I mean, there is no "other" clemency for Federal defendants.
It's just executive clemency?
Mr. Jay: We think, Your Honor, that the purpose of that phrase, which was added, as I -- as I tried to explain in my previous answer, was added at a time when there was no -- there was no funding available for a 2254 petitioner.
We think the purpose of that language is to be as capacious as possible when a Federal defendant seeks clemency, and that -- recognizing that the proceedings for clemency in which counsel might be helpful might include proceedings that don't take place before the Chief Executive himself, and there are a couple of examples -- throughout history, Presidents have enlisted the assistance of various people, including individuals who don't work for the executive branch.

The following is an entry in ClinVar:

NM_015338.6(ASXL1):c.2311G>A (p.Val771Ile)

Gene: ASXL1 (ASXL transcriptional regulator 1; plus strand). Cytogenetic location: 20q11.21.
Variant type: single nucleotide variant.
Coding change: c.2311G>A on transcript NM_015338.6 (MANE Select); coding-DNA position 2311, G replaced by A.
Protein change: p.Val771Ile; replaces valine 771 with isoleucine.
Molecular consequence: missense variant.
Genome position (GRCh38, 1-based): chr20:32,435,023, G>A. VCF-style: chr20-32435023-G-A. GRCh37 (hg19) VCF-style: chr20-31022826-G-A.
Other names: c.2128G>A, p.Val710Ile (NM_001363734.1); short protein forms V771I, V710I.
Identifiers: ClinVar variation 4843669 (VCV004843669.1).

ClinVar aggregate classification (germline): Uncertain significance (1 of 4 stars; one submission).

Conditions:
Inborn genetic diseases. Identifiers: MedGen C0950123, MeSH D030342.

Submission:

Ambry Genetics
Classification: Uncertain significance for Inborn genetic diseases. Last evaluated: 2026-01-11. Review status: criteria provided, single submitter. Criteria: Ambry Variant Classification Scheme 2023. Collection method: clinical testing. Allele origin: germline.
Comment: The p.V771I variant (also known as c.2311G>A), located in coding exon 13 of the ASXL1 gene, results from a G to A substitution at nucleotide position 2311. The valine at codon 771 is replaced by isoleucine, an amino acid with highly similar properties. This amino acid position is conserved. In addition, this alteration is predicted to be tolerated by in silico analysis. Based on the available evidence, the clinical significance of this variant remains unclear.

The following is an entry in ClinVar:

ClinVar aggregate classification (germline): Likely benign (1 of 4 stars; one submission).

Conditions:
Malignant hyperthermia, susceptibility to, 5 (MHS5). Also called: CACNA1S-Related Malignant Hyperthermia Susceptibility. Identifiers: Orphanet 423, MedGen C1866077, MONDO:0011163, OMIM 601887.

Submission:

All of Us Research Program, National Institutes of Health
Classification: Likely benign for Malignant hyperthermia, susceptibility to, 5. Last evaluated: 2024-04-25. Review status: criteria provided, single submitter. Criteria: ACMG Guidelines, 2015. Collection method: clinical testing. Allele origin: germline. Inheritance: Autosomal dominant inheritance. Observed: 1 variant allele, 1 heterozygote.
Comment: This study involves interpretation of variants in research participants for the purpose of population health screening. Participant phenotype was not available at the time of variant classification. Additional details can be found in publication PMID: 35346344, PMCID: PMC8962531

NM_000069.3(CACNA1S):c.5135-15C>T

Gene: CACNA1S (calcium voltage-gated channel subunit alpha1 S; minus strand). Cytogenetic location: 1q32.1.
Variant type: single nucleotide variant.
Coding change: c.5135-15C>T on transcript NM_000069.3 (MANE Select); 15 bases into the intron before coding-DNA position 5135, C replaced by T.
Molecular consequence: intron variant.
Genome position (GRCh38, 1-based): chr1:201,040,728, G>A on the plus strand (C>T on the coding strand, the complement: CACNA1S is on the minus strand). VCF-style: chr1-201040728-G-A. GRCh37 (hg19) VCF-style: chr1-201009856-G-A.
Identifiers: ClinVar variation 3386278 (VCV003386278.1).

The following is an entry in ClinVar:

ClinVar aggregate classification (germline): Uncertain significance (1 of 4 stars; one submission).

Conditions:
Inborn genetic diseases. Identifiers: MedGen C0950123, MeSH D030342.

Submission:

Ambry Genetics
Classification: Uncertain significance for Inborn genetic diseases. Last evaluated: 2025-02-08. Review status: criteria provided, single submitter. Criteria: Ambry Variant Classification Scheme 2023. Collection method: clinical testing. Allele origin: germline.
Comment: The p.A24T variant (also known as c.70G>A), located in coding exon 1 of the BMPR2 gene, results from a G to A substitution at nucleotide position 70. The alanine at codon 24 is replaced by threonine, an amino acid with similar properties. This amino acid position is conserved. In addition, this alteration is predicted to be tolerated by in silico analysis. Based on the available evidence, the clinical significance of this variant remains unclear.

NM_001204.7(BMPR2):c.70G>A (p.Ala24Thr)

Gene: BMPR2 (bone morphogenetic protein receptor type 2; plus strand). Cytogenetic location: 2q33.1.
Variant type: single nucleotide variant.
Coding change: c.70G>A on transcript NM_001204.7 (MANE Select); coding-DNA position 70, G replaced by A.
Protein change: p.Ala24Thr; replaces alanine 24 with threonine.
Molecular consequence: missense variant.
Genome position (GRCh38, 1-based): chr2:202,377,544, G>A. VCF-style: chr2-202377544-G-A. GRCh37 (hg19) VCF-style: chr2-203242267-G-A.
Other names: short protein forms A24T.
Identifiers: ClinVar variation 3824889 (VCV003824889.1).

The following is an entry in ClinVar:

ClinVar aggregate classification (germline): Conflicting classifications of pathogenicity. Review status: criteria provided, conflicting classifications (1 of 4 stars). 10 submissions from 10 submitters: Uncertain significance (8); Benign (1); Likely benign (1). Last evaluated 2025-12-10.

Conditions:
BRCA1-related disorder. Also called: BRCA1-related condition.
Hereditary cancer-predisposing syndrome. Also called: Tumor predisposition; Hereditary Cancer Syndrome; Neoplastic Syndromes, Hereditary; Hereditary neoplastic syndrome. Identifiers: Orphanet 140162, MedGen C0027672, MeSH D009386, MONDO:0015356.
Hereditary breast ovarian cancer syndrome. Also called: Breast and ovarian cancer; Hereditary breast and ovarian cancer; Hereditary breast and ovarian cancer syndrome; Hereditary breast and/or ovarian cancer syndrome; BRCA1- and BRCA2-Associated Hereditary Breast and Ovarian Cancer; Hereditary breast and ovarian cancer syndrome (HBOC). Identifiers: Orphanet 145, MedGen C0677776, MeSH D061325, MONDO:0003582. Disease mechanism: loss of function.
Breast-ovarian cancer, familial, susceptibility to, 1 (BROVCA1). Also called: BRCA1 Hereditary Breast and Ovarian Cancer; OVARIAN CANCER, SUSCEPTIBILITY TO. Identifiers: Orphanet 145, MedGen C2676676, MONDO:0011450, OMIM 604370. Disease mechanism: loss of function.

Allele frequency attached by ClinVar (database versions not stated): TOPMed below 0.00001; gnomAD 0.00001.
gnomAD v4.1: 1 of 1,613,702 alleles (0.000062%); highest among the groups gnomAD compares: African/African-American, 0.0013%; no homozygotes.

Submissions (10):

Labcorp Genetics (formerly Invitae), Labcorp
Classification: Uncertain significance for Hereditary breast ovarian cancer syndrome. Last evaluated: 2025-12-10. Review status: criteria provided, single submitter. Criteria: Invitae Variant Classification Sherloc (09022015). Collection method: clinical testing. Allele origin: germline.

Justice Souter: Well, I understand that, but it's still executive clemency.
Mr. Jay: We agree, Your--
Justice Souter: When -- when the -- when the clemency decision is made, it's not being made by these other people who are helping out the President.
It's -- it's being made by the executive.
Mr. Jay: --We don't disagree with that at all, Justice Souter, but we think that the phrase "or other" was simply Congress' attempt to make sure that proceedings before these other officers were--
Justice Scalia: Should the Constitution be amended, it would cover that.
Mr. Jay: --Should the Constitution be amended to permit -- to permit legislative clemency, I think that -- I think that that is right.